Guy42 wrote:
Fri Jun 22, 2018 8:25 am
I have been a money worrier most of my life (a long story). Once I retired 8 years ago, I needed a way to minimize these worries & give me some peace of mind. I detail my method below. If there are others who also worry about money in retirement, perhaps this post can help them?

My goal: Show that my income + portfolio will (probably) be sufficient throughout retirement to keep my current lifestyle & meet unanticipated expenses & contingencies (health issues, recession, etc.).

Method:
(1) At end of each year, produce a detailed list of all expenses for the year placing each expense in one of about 40 categories.

(2) Insert the year's expenses, taxes & income (SS, etc) into a multi-year spreadsheet.

(3) For each expense & income category, project that expense & income several years into the future (e.g.: for 2017 project to 2022) using best guess - based on past experience & what I think may happen in the future - as to how that expense & income might increase/decrease in that time span. Try to use worst case values to be on the safe side.

(4) For current year & projected year calculate shortfall that must come out of the portfolio as:
Shortfall = expenses + taxes - income

(5) For current & future years calculate withdrawal rate using current portfolio & shortfall for those years. I want this withdrawal rate to be less than my desired maximum withdrawal rate of 2.5% (yes, very conservative). Calculate this as:
Withdrawal rate = shortfall / (portfolio - 700K contingency)

For current & future years, calculated withdrawal rate = 1%.

So at 1% withdrawal rate, I feel comfortable that we can maintain lifestyle & meet contingencies, & this minimizes my worries.

Yeah I know, this seems somewhat complicated. But this is what I needed to ease my mind. So why do all this work? Well, you need to be a money worrier to appreciate why I do this.
I share your concern about being comfortable. But if you only need 1% withdrawal rate you are going through a lot of work for nothing. You could likely double your spending and not even worry. Maybe your message is to have way more money than you need? You seem to have this.

averagedude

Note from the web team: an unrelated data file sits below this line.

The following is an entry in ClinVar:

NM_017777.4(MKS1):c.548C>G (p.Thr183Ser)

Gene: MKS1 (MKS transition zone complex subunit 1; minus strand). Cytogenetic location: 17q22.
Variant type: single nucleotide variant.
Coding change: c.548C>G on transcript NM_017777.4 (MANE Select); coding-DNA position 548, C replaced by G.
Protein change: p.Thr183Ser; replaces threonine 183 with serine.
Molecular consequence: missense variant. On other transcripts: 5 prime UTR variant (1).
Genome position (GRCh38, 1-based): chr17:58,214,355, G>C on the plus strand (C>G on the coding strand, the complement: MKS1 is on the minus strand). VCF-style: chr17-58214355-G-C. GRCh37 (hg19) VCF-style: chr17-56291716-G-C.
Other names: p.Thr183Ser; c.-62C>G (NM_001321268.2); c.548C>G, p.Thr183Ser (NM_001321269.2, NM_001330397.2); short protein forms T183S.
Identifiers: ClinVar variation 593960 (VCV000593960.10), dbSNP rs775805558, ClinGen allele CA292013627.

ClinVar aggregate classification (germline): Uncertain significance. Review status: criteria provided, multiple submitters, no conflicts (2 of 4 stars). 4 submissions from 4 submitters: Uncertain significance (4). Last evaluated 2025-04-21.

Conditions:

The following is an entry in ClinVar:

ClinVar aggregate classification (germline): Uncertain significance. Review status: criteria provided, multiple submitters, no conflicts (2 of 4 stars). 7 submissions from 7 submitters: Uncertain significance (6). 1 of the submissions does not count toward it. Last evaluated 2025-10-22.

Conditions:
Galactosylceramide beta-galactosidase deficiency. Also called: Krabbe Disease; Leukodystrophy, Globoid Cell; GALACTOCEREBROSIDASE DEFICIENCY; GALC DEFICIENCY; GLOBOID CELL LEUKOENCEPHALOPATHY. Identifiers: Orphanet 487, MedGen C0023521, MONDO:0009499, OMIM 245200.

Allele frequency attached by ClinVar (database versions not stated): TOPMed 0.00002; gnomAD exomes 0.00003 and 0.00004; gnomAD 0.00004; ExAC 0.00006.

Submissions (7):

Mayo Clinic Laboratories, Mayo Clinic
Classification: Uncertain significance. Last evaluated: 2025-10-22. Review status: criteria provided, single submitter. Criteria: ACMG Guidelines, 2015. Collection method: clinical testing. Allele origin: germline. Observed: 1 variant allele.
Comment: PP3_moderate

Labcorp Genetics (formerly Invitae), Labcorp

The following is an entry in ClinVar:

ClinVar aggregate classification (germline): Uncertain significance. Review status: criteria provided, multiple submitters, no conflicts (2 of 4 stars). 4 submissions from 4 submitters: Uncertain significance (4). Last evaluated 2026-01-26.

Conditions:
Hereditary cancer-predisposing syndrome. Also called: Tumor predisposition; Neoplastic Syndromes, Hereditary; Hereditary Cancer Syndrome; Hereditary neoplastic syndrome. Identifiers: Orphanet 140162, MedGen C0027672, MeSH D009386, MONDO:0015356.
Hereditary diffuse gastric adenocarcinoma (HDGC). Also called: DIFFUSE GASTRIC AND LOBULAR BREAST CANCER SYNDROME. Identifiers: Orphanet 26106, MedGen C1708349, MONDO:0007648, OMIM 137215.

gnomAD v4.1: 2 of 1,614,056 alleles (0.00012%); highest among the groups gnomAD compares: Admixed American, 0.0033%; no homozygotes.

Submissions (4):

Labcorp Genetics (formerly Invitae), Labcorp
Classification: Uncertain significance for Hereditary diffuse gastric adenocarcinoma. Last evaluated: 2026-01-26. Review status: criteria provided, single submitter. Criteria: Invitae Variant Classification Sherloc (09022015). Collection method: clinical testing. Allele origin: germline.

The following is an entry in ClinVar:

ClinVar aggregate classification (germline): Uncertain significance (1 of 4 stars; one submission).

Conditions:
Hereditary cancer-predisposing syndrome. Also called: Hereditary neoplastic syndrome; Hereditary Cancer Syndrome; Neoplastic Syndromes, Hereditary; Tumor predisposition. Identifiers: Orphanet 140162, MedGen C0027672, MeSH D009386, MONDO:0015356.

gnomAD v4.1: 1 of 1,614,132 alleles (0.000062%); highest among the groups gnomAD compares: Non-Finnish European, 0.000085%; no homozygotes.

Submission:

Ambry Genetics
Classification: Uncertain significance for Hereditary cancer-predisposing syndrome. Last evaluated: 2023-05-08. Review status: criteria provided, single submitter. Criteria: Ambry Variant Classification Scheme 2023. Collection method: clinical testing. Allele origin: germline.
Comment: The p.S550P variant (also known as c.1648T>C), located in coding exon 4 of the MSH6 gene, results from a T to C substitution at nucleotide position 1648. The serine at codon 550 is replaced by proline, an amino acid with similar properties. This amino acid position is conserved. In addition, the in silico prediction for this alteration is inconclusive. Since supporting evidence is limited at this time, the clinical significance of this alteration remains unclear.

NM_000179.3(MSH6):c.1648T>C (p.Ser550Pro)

Posts: 345
Joined: Sun May 13, 2018 3:41 pm

### Re: Minimizing my money worries in retirement

I like your system of the way you track your expenses. I think the only worry you should have is how your heirs will spend the money that you have saved for them.

msk
Posts: 941
Joined: Mon Aug 15, 2016 10:40 am

### Re: Minimizing my money worries in retirement

Too complex and unnecessary. My way: simple spreadsheet listing my NW updated monthly (nothing better to do but quite unnecessary anyway; annual frequency is enough). At each end year check total current NW against NW a year ago. That gives a sort of WR. Retired for past 18 years and NW has been growing throughout. WR effectively negative. Time to increase spending. Planning to give substantial monthly stipends to all my heirs starting from my next birthday to a WR of between 3 and 5%. Max WR will be limited to 5% following any major market fall (am 100% stocks, worldwide). Basically, simulations and history show that a WR of 5% of current 100% stocks portfolio will leave the balance portfolio increase to keep pace with inflation. Less than 5% of current portfolio will actually lead to a portfolio that grows faster than inflation. Hence a 1% WR of the OP is basically growing the portfolio at around 4% above inflation. Great for his heirs!

bikechuck
Posts: 380
Joined: Sun Aug 16, 2015 9:22 pm

### Re: Minimizing my money worries in retirement

We are in the first year of retirement, we do not track expenses by category and never have.